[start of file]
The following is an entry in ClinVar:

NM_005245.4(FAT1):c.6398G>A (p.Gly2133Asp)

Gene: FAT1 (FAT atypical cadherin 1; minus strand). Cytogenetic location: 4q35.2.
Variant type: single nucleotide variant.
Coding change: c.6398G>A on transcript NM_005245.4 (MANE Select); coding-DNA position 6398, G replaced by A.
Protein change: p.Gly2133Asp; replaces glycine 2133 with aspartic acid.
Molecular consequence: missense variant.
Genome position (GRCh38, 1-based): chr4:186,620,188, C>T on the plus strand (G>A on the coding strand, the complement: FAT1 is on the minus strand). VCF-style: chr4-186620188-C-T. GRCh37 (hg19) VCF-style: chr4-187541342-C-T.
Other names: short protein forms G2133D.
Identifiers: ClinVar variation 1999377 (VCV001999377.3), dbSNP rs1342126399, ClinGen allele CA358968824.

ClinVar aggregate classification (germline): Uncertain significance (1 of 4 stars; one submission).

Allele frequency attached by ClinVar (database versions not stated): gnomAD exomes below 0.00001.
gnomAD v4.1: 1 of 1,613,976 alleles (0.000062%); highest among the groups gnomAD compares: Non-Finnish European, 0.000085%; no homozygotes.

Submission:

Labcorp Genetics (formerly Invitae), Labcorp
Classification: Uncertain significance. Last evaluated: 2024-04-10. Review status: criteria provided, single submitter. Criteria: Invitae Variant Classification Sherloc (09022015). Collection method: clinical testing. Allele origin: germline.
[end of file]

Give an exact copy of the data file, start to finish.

The following is an entry in ClinVar:

NM_005245.4(FAT1):c.6398G>A (p.Gly2133Asp)

Gene: FAT1 (FAT atypical cadherin 1; minus strand). Cytogenetic location: 4q35.2.
Variant type: single nucleotide variant.
Coding change: c.6398G>A on transcript NM_005245.4 (MANE Select); coding-DNA position 6398, G replaced by A.
Protein change: p.Gly2133Asp; replaces glycine 2133 with aspartic acid.
Molecular consequence: missense variant.
Genome position (GRCh38, 1-based): chr4:186,620,188, C>T on the plus strand (G>A on the coding strand, the complement: FAT1 is on the minus strand). VCF-style: chr4-186620188-C-T. GRCh37 (hg19) VCF-style: chr4-187541342-C-T.
Other names: short protein forms G2133D.
Identifiers: ClinVar variation 1999377 (VCV001999377.3), dbSNP rs1342126399, ClinGen allele CA358968824.

ClinVar aggregate classification (germline): Uncertain significance (1 of 4 stars; one submission).

Allele frequency attached by ClinVar (database versions not stated): gnomAD exomes below 0.00001.
gnomAD v4.1: 1 of 1,613,976 alleles (0.000062%); highest among the groups gnomAD compares: Non-Finnish European, 0.000085%; no homozygotes.

Submission:

Labcorp Genetics (formerly Invitae), Labcorp
Classification: Uncertain significance. Last evaluated: 2024-04-10. Review status: criteria provided, single submitter. Criteria: Invitae Variant Classification Sherloc (09022015). Collection method: clinical testing. Allele origin: germline.